lithograph by Antonio Jacobsen

This 1981 lithograph by Antonio Jacobsen is considered one of the best interpretations of the Steamship Portland in her prime. Image: Courtesy of Maine Historical Society.

History of the Search

Provided by the Stellwagen Bank National Marine Sanctuary

Confirmation of the Portland's final resting place within the Stellwagen Bank National Marine Sanctuary is the capstone of a 20-year search conducted by the Historical Maritime Group of New England (HMGNE). HMGNE, which specializes in finding shipwrecks, is a partnership of several New England marine scientists and salvage experts who share an interest in maritime archaeology.

Circumstances surrounding the Portland's sinking remained a mystery for 90 years, until John Fish, co-director of HMGNE, and his associates, Pete Sachs and Arnie Carr, located the vessel in 1989. At the time, they were unable to produce sufficient evidence to solidly confirm the site. Funding and technological limitations prevented them from continuing their investigation, so the project was put on hold.

As time progressed, technology evolved and increased in precision. When the Stellwagen Bank area was designated a National Marine Sanctuary in 1992, the sanctuary became federally responsible to protect its submerged maritime archaeological resources. The availability of advanced technology, the development of recent multibeam sonar maps, and the prior knowledge of HMGNE all converged to set the stage for the 2002 mission that confirmed the Portland's final resting place.

Soon after the Portland sank in 1898, people began to search for the ship's remains. Popular opinion at the turn of the century said that the vessel sank on the Peaked Hill Bar, a sandbar off the northern tip of Cape Cod. These beliefs were predicated on the fact that considerable amounts of wreckage from the ship turned up on local Cape Cod beaches in the days following the storm. Furthermore, a Cape Cod lifesaver (a precursor to the U.S. Coast Guard) reportedly heard four short blasts from a steam whistle on the morning of November 27, the day the ship probably sank. These blasts were indicative of a steamer in distress.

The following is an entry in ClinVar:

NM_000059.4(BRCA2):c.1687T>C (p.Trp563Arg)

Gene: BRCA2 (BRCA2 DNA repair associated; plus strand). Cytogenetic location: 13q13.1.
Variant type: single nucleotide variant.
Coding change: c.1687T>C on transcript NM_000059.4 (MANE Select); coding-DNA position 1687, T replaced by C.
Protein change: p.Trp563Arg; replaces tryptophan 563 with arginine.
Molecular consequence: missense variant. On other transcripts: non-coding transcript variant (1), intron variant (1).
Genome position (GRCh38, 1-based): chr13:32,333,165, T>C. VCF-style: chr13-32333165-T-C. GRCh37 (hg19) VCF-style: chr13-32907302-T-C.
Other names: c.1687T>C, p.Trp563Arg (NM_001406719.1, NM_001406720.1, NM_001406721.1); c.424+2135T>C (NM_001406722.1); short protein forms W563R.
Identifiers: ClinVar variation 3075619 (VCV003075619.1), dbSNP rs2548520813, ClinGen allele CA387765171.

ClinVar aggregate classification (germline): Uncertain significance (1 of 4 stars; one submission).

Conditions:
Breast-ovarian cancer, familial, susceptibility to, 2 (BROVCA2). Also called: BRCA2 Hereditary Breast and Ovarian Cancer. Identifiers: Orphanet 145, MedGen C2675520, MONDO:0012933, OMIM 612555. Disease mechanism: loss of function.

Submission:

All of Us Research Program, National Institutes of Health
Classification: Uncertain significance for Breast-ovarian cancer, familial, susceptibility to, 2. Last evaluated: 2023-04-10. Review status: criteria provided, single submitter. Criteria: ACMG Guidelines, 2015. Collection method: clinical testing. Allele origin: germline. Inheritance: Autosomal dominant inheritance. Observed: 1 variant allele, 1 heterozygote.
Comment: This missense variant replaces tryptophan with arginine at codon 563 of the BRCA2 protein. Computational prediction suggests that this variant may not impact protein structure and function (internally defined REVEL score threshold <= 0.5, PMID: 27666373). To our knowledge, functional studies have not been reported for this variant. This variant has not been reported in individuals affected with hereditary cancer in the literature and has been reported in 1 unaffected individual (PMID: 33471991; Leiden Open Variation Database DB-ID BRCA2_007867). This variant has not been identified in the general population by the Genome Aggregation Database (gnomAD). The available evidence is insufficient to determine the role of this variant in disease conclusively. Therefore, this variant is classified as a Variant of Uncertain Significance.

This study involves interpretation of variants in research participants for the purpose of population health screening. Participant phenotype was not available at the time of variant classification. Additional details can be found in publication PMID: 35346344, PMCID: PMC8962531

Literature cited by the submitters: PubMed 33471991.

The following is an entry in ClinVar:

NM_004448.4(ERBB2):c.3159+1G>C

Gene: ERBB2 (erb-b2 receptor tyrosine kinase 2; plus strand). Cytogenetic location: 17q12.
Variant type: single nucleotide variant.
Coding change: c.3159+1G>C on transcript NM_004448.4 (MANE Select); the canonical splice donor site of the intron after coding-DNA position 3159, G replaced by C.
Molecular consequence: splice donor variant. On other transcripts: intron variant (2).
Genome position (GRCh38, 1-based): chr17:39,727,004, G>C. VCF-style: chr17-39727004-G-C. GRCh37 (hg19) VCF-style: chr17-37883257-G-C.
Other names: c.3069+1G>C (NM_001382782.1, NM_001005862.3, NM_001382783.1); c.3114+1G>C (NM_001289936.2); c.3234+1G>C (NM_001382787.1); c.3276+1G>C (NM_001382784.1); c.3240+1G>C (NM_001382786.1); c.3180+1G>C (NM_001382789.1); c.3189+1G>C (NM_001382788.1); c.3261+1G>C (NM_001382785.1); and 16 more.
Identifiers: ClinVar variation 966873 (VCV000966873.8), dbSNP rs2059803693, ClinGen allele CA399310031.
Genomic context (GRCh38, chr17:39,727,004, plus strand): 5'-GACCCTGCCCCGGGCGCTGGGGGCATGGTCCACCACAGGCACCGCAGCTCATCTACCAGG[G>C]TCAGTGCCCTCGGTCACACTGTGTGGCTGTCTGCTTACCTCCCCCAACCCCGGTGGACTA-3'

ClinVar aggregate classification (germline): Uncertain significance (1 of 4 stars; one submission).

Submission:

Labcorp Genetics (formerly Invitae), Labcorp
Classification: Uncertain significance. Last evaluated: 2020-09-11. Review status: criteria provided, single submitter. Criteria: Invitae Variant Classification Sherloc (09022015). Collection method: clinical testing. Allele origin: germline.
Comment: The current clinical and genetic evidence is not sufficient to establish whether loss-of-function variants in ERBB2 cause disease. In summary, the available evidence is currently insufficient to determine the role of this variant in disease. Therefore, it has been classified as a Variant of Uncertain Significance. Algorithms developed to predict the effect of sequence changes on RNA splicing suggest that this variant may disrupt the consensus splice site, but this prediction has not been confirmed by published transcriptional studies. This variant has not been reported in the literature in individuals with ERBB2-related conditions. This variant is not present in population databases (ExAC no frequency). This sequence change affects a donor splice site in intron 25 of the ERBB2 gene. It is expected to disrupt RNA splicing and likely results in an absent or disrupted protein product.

In 1899, the Boston Globe funded a mission to find the wreck on Peaked Hill Bar. Searchers dragged a cable between two boats along the ocean floor looking for wreckage, but turned up nothing.

A half-century later, Edward Rowe Snow, a prominent author of New England maritime history, headed an investigation. In 1945, he and his colleagues recruited a hardhat diver to go down on a wreck that they believed to be the Portland. This wreck was located off the tip of Cape Cod in 140 ft of water. The diver successfully made it to the wreck and stated he thought it was the Portland, but he failed to bring up any conclusive evidence verifying the ship's identify. Snow supported this claim for years in his publications, although other maritime historians doubted its veracity.

In 1981, John Fish and his associates began to search for the Portland in an area to the north of the previously claimed site. Fish specializes in underwater search and recovery operations and is vice president of the Cape Cod-based firm, American Underwater Search and Survey. He is also a noted maritime history author and sonar expert, and with his team, he has helped with recovery operations in many commercial airline crashes.

During the search for the Portland, Fish and his colleagues at HMGNE spent thousands of hours at sea combing Massachusetts Bay looking for the vessel. In consultation with a physical oceanographer at the Woods Hole Oceanographic Institution, they recorded what washed up on the Cape Cod shores and analyzed the data with computer software that factored in possible wind and tidal drift. They plotted hourly positions for the wreckage back to a possible sinking site (based on the evidence of stopped watches found on the bodies of recovered Portland victims). Their 1989 discovery of the Portland was the culmination of nearly a decade of effort.

The HMGNE's offer of map coordinates, the sanctuary's contribution of resources, and the latest technology provided by the National Undersea Research Center at the University of Connecticut produced the clear evidence necessary to confirm that the Portland is indeed situated within the sanctuary's borders.